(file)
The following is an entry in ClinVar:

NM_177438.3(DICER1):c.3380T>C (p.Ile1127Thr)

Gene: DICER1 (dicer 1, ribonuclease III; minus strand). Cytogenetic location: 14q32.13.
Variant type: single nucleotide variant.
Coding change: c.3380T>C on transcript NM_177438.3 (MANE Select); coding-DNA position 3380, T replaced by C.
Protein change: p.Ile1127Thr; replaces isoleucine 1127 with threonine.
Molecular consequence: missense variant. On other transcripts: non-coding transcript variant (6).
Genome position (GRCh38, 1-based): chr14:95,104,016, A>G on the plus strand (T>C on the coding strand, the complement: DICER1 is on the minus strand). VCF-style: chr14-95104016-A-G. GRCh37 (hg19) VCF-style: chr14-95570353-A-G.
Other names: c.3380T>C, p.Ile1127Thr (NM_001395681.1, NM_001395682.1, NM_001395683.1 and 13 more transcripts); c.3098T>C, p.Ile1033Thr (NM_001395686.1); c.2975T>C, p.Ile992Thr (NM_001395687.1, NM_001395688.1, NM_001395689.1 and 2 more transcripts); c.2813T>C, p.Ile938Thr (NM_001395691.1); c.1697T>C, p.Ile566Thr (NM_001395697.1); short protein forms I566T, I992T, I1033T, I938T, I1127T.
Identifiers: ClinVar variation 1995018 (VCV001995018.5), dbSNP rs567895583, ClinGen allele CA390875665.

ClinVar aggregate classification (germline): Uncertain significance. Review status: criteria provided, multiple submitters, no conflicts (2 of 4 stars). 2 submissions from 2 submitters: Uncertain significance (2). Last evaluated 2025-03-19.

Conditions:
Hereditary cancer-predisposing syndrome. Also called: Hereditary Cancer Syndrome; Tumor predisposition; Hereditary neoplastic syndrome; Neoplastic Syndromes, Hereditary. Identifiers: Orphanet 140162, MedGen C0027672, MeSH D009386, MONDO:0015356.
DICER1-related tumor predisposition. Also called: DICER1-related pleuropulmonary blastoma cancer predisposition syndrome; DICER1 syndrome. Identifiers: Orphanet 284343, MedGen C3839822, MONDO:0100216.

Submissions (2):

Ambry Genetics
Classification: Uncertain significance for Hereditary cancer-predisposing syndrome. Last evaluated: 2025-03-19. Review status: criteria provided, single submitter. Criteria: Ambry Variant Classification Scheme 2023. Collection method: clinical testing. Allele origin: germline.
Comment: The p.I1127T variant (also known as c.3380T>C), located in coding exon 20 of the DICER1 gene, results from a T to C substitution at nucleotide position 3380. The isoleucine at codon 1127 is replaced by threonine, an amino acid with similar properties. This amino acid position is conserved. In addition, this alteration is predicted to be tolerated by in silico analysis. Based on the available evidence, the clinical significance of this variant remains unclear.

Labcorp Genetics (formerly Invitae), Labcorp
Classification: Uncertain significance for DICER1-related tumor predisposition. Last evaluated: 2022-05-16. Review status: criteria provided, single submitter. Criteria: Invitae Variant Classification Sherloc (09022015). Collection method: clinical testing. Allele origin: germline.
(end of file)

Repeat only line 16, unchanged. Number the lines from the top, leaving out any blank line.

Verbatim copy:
Ambry Genetics